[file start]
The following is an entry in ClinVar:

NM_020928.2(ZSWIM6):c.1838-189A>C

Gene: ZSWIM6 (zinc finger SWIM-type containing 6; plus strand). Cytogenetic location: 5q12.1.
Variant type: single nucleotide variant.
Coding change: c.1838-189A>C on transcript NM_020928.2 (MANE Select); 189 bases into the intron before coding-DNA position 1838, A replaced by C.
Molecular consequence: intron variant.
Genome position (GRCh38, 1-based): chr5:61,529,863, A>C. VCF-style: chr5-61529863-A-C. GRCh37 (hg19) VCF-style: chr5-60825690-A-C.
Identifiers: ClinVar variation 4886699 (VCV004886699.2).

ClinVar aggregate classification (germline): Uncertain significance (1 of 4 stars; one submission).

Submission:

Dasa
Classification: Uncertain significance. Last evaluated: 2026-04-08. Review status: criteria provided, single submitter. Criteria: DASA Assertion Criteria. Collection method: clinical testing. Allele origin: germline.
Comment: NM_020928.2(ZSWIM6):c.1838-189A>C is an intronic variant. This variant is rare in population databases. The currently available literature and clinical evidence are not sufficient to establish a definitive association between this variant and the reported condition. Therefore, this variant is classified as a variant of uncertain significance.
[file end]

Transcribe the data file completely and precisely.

The following is an entry in ClinVar:

NM_020928.2(ZSWIM6):c.1838-189A>C

Gene: ZSWIM6 (zinc finger SWIM-type containing 6; plus strand). Cytogenetic location: 5q12.1.
Variant type: single nucleotide variant.
Coding change: c.1838-189A>C on transcript NM_020928.2 (MANE Select); 189 bases into the intron before coding-DNA position 1838, A replaced by C.
Molecular consequence: intron variant.
Genome position (GRCh38, 1-based): chr5:61,529,863, A>C. VCF-style: chr5-61529863-A-C. GRCh37 (hg19) VCF-style: chr5-60825690-A-C.
Identifiers: ClinVar variation 4886699 (VCV004886699.2).

ClinVar aggregate classification (germline): Uncertain significance (1 of 4 stars; one submission).

Submission:

Dasa
Classification: Uncertain significance. Last evaluated: 2026-04-08. Review status: criteria provided, single submitter. Criteria: DASA Assertion Criteria. Collection method: clinical testing. Allele origin: germline.
Comment: NM_020928.2(ZSWIM6):c.1838-189A>C is an intronic variant. This variant is rare in population databases. The currently available literature and clinical evidence are not sufficient to establish a definitive association between this variant and the reported condition. Therefore, this variant is classified as a variant of uncertain significance.